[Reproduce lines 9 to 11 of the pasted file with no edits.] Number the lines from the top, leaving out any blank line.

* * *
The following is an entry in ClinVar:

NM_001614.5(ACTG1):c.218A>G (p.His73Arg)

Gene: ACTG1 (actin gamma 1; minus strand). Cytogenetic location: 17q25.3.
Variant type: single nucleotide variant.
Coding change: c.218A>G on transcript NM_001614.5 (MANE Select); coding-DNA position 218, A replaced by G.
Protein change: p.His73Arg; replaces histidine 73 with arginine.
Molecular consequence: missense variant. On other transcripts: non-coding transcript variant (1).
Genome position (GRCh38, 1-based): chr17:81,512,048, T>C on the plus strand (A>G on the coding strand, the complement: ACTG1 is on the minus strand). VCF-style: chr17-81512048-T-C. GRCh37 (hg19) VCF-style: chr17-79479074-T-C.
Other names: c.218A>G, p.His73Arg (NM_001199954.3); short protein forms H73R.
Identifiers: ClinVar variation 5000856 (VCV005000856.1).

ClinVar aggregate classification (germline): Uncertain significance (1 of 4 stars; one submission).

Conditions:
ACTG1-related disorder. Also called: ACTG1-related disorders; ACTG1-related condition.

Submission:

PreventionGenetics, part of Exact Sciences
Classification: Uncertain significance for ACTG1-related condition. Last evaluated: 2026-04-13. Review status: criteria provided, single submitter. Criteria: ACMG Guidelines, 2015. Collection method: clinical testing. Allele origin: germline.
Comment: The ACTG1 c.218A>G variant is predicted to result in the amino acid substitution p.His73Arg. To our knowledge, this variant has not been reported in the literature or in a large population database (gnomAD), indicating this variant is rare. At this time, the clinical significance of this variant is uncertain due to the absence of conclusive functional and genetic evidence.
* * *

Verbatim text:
Other names: c.218A>G, p.His73Arg (NM_001199954.3); short protein forms H73R.
Identifiers: ClinVar variation 5000856 (VCV005000856.1).

ClinVar aggregate classification (germline): Uncertain significance (1 of 4 stars; one submission).